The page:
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Deaths of civilians at the hands of on-duty police are in the national spotlight as never before. How many killings by police occur annually? What circumstances provoke police to shoot to kill? Who dies? The lack of answers to these basic questions points to a crisis in American government that urgently requires the attention of policy experts. When Police Kill is a groundbreaking analysis of the use of lethal force by police in the United States and how its death toll can be reduced.
Franklin Zimring compiles data from federal records, crowdsourced research, and investigative journalism to provide a comprehensive, fact-based picture of how, when, where, and why police resort to deadly force. Of the 1,100 killings by police in the United States in 2015, he shows, 85 percent were fatal shootings and 95 percent of victims were male. The death rates for African Americans and Native Americans are twice their share of the population.
Civilian deaths from shootings and other police actions are vastly higher in the United States than in other developed nations, but American police also confront an unusually high risk of fatal assault. Zimring offers policy prescriptions for how federal, state, and local governments can reduce killings by police without risking the lives of officers. Criminal prosecution of police officers involved in killings is rare and only necessary in extreme cases. But clear administrative rules could save hundreds of lives without endangering police officers.
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Franklin E. Zimring is William G. Simon Professor of Law at the University of California, Berkeley.Review:
“When Police Kill is the most comprehensive, data-driven study of the use of lethal force by police I have read. Professor Zimring's objective examination provides valuable guideposts for a way forward for both police and communities.”―Ray Kelly, former NYC Police Commissioner, and Vice Chairman of K2 Intelligence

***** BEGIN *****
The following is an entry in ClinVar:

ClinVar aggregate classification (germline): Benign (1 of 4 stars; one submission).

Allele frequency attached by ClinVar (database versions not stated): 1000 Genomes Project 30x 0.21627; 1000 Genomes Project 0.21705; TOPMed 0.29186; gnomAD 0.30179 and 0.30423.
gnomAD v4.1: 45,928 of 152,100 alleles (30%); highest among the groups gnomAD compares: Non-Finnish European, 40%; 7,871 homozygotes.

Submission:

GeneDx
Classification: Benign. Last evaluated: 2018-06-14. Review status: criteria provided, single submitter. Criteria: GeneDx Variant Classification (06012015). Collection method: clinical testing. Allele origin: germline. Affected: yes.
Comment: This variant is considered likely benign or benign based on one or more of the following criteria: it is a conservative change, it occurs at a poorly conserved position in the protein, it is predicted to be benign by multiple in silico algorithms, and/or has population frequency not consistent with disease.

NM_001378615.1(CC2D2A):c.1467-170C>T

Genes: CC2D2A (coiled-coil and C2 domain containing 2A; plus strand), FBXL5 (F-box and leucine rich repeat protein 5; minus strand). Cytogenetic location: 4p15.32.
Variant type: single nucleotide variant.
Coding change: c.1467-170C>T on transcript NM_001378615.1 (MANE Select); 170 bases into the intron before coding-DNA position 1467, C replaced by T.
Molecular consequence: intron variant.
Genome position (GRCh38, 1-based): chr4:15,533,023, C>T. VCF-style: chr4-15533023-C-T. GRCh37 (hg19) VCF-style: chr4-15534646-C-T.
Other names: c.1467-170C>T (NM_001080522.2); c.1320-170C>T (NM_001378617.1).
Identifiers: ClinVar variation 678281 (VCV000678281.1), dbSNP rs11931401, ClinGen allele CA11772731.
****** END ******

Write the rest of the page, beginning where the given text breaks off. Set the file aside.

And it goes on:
“This is a superb book, and an urgently needed one. Frank Zimring carefully demonstrates what is known and inexcusably unknown about fatal shooting by American police officers. Even better, he tells us how to fix the problem. This is a book full of sharp insight and wise counsel. It should be read by anyone concerned about the problem of police violence.”―David Alan Sklansky, Stanford Law School
“Rarely has a public policy book been as necessary as When Police Kill. There is virtually no current literature on the public policy issues of police shootings and this book will fill that void.”―Philip Matthew Stinson, Bowling Green State University
“Timely...Zimring’s book, When Police Kill, is essentially a 300-page riff on a single statistic: Roughly 1,000 Americans die each year at the hands of the police...The civilian body count does not seem to be declining, even though violent crime generally and the on-duty deaths of police officers are down sharply...Police kill African-Americans at more than double their share of the population, a phenomenon Zimring painstakingly demonstrates is not explained by higher crime rates in black neighborhoods...The average number of those 1,000 deaths per year that result in felony convictions of a police officer: one. Zimring’s most explosive assertion―which leaps out of a work that is mostly policy-wonk nuance―is that police leaders don’t care...To paraphrase the French philosopher Joseph de Maistre, every country gets the police it deserves.”―Bill Keller, New York Times
“A remarkable piece of research...Zimring is no stranger to the field of gun violence research, having produced formative efforts in this field for more than forty years. And if you think for one second that the issue of cop killings doesn’t go to the heart of the debate about gun violence, think again. Because what Zimring shows is that not only are most fatalities which occur at the hands of police the result of cops using guns, but the number of such deaths each year is undercounted by more than half!...[A]valuable and important book...It needs to be read.”―Mike Weisser, Huffington Post
“Meticulously researched.”―Richard Thompson Ford, San Francisco Chronicle
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